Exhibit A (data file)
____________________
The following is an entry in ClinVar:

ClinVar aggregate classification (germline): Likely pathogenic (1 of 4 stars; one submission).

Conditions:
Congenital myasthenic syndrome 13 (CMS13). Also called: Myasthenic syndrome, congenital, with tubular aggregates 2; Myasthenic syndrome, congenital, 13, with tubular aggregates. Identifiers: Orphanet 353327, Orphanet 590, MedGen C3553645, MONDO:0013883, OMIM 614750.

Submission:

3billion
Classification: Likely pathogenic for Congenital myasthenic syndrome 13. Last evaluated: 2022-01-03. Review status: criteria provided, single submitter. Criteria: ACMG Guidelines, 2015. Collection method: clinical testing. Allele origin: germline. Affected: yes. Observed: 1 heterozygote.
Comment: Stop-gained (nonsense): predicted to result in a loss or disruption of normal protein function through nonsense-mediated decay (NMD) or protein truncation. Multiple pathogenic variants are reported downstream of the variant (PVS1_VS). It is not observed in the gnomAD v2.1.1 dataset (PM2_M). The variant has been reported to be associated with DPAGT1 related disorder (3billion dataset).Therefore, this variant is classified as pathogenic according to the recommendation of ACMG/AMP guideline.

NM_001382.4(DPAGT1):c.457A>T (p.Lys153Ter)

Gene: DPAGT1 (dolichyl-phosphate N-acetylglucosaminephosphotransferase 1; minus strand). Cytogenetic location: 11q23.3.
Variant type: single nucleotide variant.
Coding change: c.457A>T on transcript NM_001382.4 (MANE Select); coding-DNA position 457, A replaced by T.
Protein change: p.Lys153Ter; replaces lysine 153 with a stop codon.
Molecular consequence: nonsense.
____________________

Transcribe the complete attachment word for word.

The following is an entry in ClinVar:

ClinVar aggregate classification (germline): Likely pathogenic (1 of 4 stars; one submission).

Conditions:
Congenital myasthenic syndrome 13 (CMS13). Also called: Myasthenic syndrome, congenital, with tubular aggregates 2; Myasthenic syndrome, congenital, 13, with tubular aggregates. Identifiers: Orphanet 353327, Orphanet 590, MedGen C3553645, MONDO:0013883, OMIM 614750.

Submission:

3billion
Classification: Likely pathogenic for Congenital myasthenic syndrome 13. Last evaluated: 2022-01-03. Review status: criteria provided, single submitter. Criteria: ACMG Guidelines, 2015. Collection method: clinical testing. Allele origin: germline. Affected: yes. Observed: 1 heterozygote.
Comment: Stop-gained (nonsense): predicted to result in a loss or disruption of normal protein function through nonsense-mediated decay (NMD) or protein truncation. Multiple pathogenic variants are reported downstream of the variant (PVS1_VS). It is not observed in the gnomAD v2.1.1 dataset (PM2_M). The variant has been reported to be associated with DPAGT1 related disorder (3billion dataset).Therefore, this variant is classified as pathogenic according to the recommendation of ACMG/AMP guideline.

NM_001382.4(DPAGT1):c.457A>T (p.Lys153Ter)

Gene: DPAGT1 (dolichyl-phosphate N-acetylglucosaminephosphotransferase 1; minus strand). Cytogenetic location: 11q23.3.
Variant type: single nucleotide variant.
Coding change: c.457A>T on transcript NM_001382.4 (MANE Select); coding-DNA position 457, A replaced by T.
Protein change: p.Lys153Ter; replaces lysine 153 with a stop codon.
Molecular consequence: nonsense.